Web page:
Over the years, I’ve received a lot of odd compliments. Some people might call them ‘backwards compliments,’ and others might call them a reasonable defense for aggravated assault, but I just think they’re funny (not funny ha-ha, more like “Oh you think that’s funny, motherfucker?”).
Two days ago, I was walking out of a grocery store. Now that’s not the whole story, it’s just the beginning, but already it has you thinking: What grocery store? What did she buy? What was she wearing? Was her head engulfed in a fiery cloud of locusts? Did she have all of her limbs? (The answers are Red Apple, lunch, work clothes, no, and yes, this time.)
As I waited to cross the street, I had the distinct feeling I was being watched. I looked to my right and there was an old black man (double Morgan Freeman’s age, that’s how old he was) just staring at me. No blinking. No smile. Just two eyes beneath a worn-out fedora, boring holes into my face. I had to break the ice.
“Hey,” I said, eyebrows raised to convey this message: ‘What the hell, old man?’
“Girlie,” he replied with a drawl, “He made you just the way I like ’em.”
I looked back at him and said, “Like a linebacker?”
He scoffed. “I ain’t gay!” he said, waving a dismissive hand at me like I was the ridiculous one.
I wish I had asked what he meant specifically. He likes adopted Samoan women? Girls with a high BMI turn him on? He has a thing for flat brown feet? I guess I’ll never know.
Other things that were said to me in a complimentary fashion:
“He said you’re real pretty in the face area.” My body area was insulted by that one, but my face area took a victory lap.
“I’m glad you’re not one of those model types.” Said to me by the male model I was sleeping with at the time. Any compliment that begins with “I’m glad you’re not” and ends with “the type of girl who gets paid to look good” isn’t really a compliment. I’m glad you’re not tall and thin and pretty! I was worried you might be gorgeous.
“You’re thick and proper, I like that.” Thank you, 17-year old McDonald’s worker. I get the thick part but “proper” is a new one to me. I imagine having high tea with the Dowager Countess, and using the correct silverware at dinner. I guess teenage boys are into that now.
“I don’t usually like boobs, but these are great!” Delivered by a gay man sitting on my lap at The Cuff. He also tapped the left one and said, “Hey, is this thing on?”
“You could shave your head, you have the face for it.” I hope to never find out if this is true.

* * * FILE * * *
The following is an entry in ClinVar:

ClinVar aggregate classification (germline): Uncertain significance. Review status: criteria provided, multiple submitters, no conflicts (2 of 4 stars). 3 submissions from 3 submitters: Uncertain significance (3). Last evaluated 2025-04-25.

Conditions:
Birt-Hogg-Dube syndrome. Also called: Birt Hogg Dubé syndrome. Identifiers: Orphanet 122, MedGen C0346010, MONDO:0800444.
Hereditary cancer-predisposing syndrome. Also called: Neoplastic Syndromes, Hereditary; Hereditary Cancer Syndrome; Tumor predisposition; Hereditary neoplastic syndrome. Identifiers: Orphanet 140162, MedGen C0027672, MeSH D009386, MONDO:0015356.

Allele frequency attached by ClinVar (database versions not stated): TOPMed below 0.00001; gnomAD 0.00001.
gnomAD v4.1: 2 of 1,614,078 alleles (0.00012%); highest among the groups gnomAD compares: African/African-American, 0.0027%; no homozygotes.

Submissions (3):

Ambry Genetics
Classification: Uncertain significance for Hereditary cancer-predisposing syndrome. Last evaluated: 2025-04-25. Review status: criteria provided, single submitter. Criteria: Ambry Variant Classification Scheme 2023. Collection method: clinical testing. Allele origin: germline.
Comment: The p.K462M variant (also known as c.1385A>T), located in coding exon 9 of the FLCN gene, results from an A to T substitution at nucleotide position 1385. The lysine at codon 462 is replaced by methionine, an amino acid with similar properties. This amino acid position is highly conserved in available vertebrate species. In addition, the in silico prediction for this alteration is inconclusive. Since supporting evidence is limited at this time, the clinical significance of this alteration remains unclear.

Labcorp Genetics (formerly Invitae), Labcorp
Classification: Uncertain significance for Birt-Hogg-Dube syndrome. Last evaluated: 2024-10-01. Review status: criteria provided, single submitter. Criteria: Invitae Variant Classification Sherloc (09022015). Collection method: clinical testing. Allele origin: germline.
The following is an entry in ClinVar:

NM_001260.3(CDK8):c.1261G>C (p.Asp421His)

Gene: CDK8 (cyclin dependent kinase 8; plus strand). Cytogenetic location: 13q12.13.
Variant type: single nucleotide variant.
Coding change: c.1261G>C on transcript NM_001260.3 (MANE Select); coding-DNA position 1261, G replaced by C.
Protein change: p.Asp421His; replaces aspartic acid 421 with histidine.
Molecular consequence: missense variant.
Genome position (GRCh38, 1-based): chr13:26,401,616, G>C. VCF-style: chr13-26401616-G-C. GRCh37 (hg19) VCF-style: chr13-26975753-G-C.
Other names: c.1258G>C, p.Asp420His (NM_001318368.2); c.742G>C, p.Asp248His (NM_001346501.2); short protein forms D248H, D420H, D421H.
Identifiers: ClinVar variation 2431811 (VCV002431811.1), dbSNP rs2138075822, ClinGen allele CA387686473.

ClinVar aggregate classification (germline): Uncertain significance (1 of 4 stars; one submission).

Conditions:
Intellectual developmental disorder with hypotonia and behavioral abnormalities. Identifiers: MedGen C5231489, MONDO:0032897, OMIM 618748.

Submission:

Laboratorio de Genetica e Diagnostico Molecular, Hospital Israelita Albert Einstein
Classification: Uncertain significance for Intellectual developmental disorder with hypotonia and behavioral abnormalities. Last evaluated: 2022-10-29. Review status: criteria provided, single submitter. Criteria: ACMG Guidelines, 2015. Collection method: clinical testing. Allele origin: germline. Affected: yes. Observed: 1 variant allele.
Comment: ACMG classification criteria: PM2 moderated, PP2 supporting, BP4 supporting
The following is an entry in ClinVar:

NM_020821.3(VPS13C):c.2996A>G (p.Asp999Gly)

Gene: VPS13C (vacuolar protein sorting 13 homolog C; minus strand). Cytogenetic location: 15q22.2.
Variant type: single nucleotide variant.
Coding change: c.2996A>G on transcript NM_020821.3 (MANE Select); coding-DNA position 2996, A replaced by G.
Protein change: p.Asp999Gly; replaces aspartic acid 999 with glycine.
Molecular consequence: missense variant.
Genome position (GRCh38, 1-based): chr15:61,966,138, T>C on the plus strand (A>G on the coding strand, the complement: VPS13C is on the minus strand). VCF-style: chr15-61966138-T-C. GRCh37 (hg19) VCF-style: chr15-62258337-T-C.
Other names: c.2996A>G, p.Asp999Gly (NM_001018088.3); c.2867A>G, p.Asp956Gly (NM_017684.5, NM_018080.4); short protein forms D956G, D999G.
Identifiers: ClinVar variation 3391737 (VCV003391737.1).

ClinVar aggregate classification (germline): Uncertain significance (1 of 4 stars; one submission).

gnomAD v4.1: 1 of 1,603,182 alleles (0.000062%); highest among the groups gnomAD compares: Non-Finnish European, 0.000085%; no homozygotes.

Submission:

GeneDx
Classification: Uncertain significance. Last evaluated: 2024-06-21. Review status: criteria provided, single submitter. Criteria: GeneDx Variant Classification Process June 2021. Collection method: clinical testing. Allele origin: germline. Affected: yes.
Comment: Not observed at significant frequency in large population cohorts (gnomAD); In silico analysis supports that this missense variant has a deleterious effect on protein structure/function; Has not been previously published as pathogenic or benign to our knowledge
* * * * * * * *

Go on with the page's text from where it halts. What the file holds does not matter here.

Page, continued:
“You’re real sturdy.” I’m not sure why my voice teacher thought that was complimentary, but I guess it’s better than being unstable. She often gave me compliments you might give a giant battery: Solid. Durable. Built to last.
“I thought you were a scud, but you’re not.” A scud is a Soviet missile, though in this case, it’s a girl who looks good from far away but as she gets closer, isn’t as cute. Not going to lie, I crossed Pass the scud test off my bucket list that day.
“I bet you have a HUGE penis.” Figuratively speaking, yes I do. Physically, though, I’m not a man (apologies to anyone who lost that bet). This was said to me after a friend put on my shoes – I have Amazonian feet – so it sort of made sense.
“I like that you can just go there. You’ll go there with me, and I know that, and other people know that, and it’s amazing.” Even more amazing: I still have no idea where there is, when I went (apparently we went together? and I’ve gone with other people?) or what the hell she meant. Maybe I’m there right now.
“For an untrained non-journalist, you’re a pre-e-e-tty good writer.” Classic non-compliment. My response was: “For a vagina, you’re a pretty big dick.” He didn’t like that, but I was like seriously, you should put that on your résumé. Strengths: Talking to women. Condescension. Being a dick.
Some of my favorite compliments have come from the homeless population of downtown Seattle. Many years ago, a guy told me at the bus stop that he and his no-good cousin would come to blows over a girl like me. I was curious and asked, “Why would you fight your own family for a girl?” His response: “Oh, he’s a worthless piece a shit, ma’am, and I can tell you deserve a little better.” Not like a metric ton of better, just a little better – you know, a skosh.
One guy yelled “I WOULDA LIKED NURSING OFFA YOU!” from across a busy street, making everyone on that street turn and stare at my boobs. That was a red letter day.
An old lady came up to me on the bus, very angry, and demanded I smile more because she liked my bone structure. Then she stalked off, still angry, and everyone stared, waiting for me to smile.
A group of girls outside the methadone clinic said “Get it, girl! You sassy! Miss Sassypants! Look at them jeans!” and then I just stood there, stupidly staring at my pants and wondering what was so special about them.
I gave a man a dollar and he said, “I thought you were wearing a wig, but you’re not” which confused me, so I said “Thank you,” which in turn confused him.
Once I was given a free beer “compliments of the house,” because I’d been stood up for a date by the chef who worked there. That’s winning.
I’ve been given other, more traditional compliments before – you’re pretty, you’re funny, wow you sure are good at natural birth – but these are my favorites. As a self-described misfit, I enjoy the kind of compliment that leads to a good cry/laugh/story, and I probably always will.